Saturday, June 25, 2011

Leaving America, getting to Japan (6/20-21)

Monday morning started out busy from waking up onward. I woke up at 6 and called my friends and family. I packed up my last minute things, brushed my teeth and got on the elevator with my luggage and headed to the dormitory lobby. There all the other Japan kids brought their luggage and it got really packed quickly. Imagine 60 kids` luggage, at least one suitcase each and a carry on. We were hurried out to a bus and given a bagged breakfast which I ate during the ride to SFO. (A yoghurt, a milk carton, and a muffin) I enjoyed the scenery as we passed from Berkeley to SFO. San Fran is a beautiful city with the bay and the rolling hills. I want to go back there sometime. All 60 of us schlepped our luggage to the United Airlines check in area and checked our bags and got our tickets. After EVERYONE (all 60) checked in we proceeded to security. That also took a good half hour. Around 10:30 we all made it to our gate to board at 10:47 for our 11:32 flight. That`s close for me! We got onto the plane, it was huge! Two floors and more seats than any domestic flight I`ve been on. We buckled in and got ready for the looonngg flight(10hrs 30min). The fact that I was leaving America and spending weeks in a foreign country still hadn`t hit me. Lots of people on the flight were Japanese, but it is a flight to Japan, that`s what you`d expect. Hahaha. The old Japanese lady sitting next to me pulled out a DS and started playing it. She had to have been at least 60 years old. I don`t know why but I found that very amusing. She was very sweet. She dropped her ticket and I picked it up for her and said どうぞ(here you go). She responded with ありがとう(thanks). Then I said どう いたしまして(you`re welcome) Then she told me 日本語 じょず(skilled Japanese). She was so flattering! My Japanese is far from skilled. Japanese people are too nice.

They gave us 2 meals and a snack. The first meal we had the choice between beef brisquette, mashed potatoes and salad, or sukiyaki vegetables with pork. Almost all the Americans choose the beef, and all the Japanese people the sukiyaki.

During the flight we watched "The Adjustment Bureau" (a good movie by the way). It had Chinese subtitles though. I`m not sure why a flight to Japan had Chinese subtitles...

I slept, (uncomfortably) through most of the rest of the flight but woke up about an hour before Tokyo.

The time came when we began our descent into Japan. I was wearing a huge grin on my face that light up the face of the old Japanese lady next to me. As we touched down some YFU girls in the back of the plane screamed enthusiastically, making some people laugh, others look perplexed or annoyed. We got off the plane and walked through the runway. WE WERE IN JAPAN! I did a little dance of excitement and walked with about 5 other YFU kids to immigration where we were photographed and finger printed. I have to say that Japanese security people are a lot nicer than TSA. We then proceeded to baggage claim which proceeds customs in Japan. After we got our bags we advanced to the airport exit. There YFU Japan staff met us and directed us to a bus to our Tokyo hotel. We all gazed in awe out the windows as we drove into Tokyo. We excitedly read the hiragana& katakana signs and scowled at the kanji we could`t read. We arrived at our hotel, the Prince Hotel Shinagawa and received room keys and our room mates. I quickly put my luggage in my room and hurried downstairs to talk to the other YFUer`s. I used one of the amazing vending machines here. They`re amazing. They have such a variety and there not shabby and graffiti-ed on like the ones in Philadelphia. A Japanese lady was staring at me sceptically as I paparazzi style photographed the vending machine.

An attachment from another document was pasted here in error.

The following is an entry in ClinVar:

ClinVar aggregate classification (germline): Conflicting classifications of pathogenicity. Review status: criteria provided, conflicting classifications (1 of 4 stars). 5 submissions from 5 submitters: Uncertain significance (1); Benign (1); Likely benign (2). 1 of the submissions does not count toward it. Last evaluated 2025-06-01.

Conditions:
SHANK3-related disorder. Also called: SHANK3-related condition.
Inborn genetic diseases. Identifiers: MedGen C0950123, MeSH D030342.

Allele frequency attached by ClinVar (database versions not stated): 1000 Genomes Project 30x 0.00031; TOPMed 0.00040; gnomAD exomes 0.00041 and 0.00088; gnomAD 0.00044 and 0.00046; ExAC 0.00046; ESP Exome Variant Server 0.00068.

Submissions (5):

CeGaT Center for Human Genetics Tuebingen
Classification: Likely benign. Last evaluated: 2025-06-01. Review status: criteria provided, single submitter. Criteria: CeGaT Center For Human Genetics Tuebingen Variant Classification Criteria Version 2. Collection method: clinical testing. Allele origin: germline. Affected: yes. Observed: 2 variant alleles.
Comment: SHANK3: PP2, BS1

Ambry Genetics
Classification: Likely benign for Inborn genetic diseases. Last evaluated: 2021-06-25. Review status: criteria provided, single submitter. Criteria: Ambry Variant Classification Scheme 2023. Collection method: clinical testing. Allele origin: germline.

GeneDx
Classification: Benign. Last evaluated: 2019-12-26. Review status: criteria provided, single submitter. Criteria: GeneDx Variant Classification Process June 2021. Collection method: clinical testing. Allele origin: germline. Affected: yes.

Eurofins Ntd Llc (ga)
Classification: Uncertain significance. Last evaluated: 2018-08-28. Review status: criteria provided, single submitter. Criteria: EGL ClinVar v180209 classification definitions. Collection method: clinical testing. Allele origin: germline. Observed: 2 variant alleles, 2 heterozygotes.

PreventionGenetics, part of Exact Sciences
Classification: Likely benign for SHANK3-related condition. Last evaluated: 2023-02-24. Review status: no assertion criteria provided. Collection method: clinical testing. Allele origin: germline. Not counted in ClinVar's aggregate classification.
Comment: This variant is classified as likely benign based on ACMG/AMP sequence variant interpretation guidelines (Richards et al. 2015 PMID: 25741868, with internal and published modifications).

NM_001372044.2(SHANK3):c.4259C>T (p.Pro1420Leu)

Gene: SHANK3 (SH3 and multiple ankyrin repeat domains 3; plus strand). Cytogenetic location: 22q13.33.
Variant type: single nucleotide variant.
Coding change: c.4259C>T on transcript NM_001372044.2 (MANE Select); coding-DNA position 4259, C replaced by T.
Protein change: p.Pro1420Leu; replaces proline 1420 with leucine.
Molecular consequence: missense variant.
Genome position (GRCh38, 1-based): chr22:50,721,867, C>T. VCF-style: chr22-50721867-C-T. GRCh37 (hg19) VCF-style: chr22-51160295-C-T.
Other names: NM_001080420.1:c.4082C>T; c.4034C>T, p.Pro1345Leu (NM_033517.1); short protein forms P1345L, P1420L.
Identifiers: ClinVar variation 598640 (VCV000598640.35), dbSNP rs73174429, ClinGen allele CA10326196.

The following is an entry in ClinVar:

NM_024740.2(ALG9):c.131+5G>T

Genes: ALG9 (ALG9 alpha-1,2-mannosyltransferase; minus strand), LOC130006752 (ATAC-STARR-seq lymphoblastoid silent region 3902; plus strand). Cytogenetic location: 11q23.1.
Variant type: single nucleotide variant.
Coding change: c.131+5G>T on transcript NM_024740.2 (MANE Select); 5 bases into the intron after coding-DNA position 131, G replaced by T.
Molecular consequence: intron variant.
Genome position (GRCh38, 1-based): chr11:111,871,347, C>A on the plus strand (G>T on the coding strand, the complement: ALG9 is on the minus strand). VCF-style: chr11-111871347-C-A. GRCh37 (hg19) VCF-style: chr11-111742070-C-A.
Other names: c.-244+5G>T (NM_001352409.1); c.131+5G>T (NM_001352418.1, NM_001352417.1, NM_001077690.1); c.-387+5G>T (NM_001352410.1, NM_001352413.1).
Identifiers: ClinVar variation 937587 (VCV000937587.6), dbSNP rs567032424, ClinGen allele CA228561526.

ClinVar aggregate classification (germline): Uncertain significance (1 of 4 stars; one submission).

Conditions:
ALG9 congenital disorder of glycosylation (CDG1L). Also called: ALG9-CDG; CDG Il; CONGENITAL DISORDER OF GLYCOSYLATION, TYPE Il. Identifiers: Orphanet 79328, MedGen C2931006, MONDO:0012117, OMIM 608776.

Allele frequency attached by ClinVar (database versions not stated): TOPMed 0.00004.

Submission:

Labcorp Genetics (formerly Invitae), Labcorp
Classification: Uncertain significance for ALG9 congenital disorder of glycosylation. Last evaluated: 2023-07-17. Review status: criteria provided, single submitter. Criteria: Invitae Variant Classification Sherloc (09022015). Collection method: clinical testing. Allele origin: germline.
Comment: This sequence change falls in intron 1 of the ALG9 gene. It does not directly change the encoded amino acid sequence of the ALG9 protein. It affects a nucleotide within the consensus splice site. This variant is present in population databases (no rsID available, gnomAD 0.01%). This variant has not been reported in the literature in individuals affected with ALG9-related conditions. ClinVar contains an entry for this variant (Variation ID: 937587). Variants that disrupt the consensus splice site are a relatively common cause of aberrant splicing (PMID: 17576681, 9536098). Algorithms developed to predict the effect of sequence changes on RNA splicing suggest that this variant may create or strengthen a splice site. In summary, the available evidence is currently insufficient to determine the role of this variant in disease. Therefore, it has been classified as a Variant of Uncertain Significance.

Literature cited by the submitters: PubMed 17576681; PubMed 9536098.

There`s vending machines for everything here. Obviously beverage machines, cigarette vending machines, umbrella vending machines, medicine vending machines.

A couple of us YFU kids went downstairs to the convenience store were we went crazy and swarmed it. Outside the convenience store we met 2 Japanese high school girls. I sort of played interpreter as we talked to them as everyone else didn`t know Japanese or was too shy to talk. There was a lot of awkward silence. We bid them goodbye and walked around the hotel shops. There was a bowling alley with purikura booths. All 8 of us stuffed into the booth an posed for the camera. (Purikura is like a Japanese take on a photo booth.) By that point we were all exhausted and our hyper-ness was wearing off. We were going on 20hrs or so without sleep. However, the night wasn`t over for us. We still had to go to our 5 course meal at the hotel restaurant YFU had arranged for us! I barely ate anything and wasn`t even hungry. We were all zombies, ready to pass out. After dinner I mustered the energy to shower and shave then collapsed in bed.

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